While neighboring states move ahead on wind energy, Vermont is spinning its wheels
The Holsteins grazing in the pasture of the St. Lawrence Valley Dairy in Chateaugay, N.Y., seem oblivious to the massive white turbines churning the air above them. Chris Recore’s 96 milkers hear louder noises as they chew their cud: the drone of the milking machine, the rumble of tractors, even the belching and mooing of the herd itself.
Press your ear against the tower — it’s about the girth of a California Redwood — and it’s quieter than a hair dryer. When the grass grows back, Recore expects his cows to graze directly under the spinning blades, unfazed.
“They don’t make half the noise people think they do,” he says. “Unless you’re listening for it, you can’t hear nothing.”
Recore should know. For the last nine months, he and his family have been living in the midst of the nearly completed Clinton and Ellenburg wind parks. From his pasture on the Clinton/Franklin county line, Recore can see 32 turbines, each one standing 389 feet high from its base to the tip of the blade — taller than the Capitol Dome in Washington, D.C., and London’s Big Ben.
Each turbine can generate 1.5 megawatts, enough electricity to power 500 homes. Eventually, the two parks will boast 122 turbines, enough to power 60,000 homes with clean and renewable energy. That’s assuming, of course, the wind is blowing, which it does much of the time on this high plateau north of the Adirondack Park.
The wind parks’ owner, Noble Environmental Power, was founded in 2004 and already has 4000 megawatts of wind power in development nationwide. This summer, Noble plans to break ground on a 150-turbine project in Altona and Chateaugay, east of Recore’s farm. When those turbines are up, this will be the largest wind complex east of the Mississippi, capable of powering 136,000 homes.
A few miles away on Route 11 in Churubusco is Dick’s Country Store, an eclectic establishment that sells everything from cold cuts to shotguns to high-end electric guitars. Owner Dick Decosse, who’s lived here since 1962, is wary of giving another press interview about the turbines outside his door. He says the wind parks were never very controversial in the first place, despite news articles to the contrary.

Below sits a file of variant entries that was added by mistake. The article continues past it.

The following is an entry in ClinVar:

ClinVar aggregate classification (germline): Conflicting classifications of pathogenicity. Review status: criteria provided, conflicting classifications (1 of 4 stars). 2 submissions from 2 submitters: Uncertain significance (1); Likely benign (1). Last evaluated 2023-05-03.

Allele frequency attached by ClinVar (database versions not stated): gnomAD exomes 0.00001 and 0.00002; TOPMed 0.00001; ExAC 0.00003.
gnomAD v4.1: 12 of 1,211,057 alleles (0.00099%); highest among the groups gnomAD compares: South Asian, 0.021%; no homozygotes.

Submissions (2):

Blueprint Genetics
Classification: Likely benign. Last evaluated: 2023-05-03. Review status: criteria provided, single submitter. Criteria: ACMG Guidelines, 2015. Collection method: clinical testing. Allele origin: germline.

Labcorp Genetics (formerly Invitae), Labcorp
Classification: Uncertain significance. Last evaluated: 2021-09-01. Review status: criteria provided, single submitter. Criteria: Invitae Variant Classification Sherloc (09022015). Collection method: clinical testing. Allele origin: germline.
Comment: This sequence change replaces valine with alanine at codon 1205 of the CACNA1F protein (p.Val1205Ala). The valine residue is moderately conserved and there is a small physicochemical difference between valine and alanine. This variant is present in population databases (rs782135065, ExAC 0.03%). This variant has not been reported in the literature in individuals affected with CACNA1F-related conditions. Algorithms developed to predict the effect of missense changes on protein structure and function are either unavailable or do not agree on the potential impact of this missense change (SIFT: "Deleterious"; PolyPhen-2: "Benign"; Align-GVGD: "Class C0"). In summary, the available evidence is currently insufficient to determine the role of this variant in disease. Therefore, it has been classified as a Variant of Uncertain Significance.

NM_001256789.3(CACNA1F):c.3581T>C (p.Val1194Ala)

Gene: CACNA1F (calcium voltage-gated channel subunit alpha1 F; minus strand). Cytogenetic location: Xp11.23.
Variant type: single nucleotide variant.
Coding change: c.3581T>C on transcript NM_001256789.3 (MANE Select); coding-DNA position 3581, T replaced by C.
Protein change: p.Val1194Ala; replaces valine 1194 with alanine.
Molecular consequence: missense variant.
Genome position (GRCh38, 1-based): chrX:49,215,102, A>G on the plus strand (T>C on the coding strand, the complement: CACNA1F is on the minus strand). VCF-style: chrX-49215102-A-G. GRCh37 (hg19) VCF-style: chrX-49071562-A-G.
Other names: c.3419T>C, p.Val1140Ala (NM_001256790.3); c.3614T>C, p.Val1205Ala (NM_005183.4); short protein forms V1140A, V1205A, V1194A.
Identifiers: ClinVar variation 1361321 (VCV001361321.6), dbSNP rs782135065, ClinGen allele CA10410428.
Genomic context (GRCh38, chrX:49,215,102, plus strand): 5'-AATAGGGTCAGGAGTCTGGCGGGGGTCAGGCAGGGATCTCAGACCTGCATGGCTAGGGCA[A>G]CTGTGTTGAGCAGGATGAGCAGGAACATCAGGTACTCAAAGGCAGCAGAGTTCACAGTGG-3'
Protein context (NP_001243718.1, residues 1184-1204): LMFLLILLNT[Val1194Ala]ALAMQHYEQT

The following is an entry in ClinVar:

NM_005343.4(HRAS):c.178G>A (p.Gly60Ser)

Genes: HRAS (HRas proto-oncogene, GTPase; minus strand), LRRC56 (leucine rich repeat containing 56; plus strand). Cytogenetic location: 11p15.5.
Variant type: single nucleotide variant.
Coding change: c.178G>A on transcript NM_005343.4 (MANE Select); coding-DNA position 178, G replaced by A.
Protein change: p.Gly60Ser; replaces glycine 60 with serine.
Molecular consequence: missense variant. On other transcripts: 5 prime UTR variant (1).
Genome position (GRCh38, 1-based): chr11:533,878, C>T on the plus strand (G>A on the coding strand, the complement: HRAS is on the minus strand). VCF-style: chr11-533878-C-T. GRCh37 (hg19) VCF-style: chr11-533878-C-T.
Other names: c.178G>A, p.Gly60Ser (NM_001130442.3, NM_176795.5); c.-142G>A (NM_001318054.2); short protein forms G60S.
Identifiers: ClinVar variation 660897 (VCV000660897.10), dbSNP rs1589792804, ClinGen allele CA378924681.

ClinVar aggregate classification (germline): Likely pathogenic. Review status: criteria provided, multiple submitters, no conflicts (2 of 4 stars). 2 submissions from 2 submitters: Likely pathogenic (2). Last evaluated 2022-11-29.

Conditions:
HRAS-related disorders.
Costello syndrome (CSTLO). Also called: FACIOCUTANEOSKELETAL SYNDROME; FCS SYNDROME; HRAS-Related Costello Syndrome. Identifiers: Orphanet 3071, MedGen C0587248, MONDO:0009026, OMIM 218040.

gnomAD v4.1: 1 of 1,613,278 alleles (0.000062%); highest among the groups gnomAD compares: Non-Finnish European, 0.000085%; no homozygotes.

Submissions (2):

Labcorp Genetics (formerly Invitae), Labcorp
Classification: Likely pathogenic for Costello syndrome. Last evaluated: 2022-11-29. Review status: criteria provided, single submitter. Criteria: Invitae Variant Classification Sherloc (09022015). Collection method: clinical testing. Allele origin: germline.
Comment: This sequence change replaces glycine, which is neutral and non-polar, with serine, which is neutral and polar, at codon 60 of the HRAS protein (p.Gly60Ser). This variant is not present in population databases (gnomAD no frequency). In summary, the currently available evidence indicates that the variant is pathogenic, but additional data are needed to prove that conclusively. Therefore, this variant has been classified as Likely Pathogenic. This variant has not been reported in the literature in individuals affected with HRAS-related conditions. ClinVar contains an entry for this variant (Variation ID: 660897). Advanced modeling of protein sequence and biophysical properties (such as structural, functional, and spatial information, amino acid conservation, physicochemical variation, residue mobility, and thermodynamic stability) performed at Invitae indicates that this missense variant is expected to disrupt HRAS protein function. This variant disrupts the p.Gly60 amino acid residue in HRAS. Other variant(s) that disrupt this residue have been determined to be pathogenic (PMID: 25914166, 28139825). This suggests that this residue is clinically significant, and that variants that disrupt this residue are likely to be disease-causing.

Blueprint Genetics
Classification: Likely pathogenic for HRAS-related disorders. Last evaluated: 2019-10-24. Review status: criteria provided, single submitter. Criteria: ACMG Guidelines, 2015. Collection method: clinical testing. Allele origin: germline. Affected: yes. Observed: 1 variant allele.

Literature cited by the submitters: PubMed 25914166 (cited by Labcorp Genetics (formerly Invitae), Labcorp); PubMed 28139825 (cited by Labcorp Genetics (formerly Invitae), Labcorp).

“[Reporters] always want to keep all the controversy going,” he grouses. “There isn’t any controversy anymore. It’s a done deal! But controversy sells newspapers, so that’s what they want.”
Decosse claims that, before the turbines even went up, at least 80 percent of the community was in favor of them. Such support is understandable in this rural, economically depressed region. According to Noble Environmental, the Clinton project alone will inject more than $150 million into the local economy over the next 20 years. Individual landowners can earn between $9000 and $12,000 annually per turbine. Decosse and Recore both say that since the towers went up, their property taxes have gone down.
“It’s tough to make a go living off the land these days, so this will help a lot of farmers,” Decosse adds. “It’s a resource that blows across my front door, whether I use it or not. So, why not use it?”
Across Lake Champlain, many Vermonters are asking the same question. While wind energy sails along at a healthy clip in New York and much of New England, in Vermont it’s been as flaccid as a limp windsock.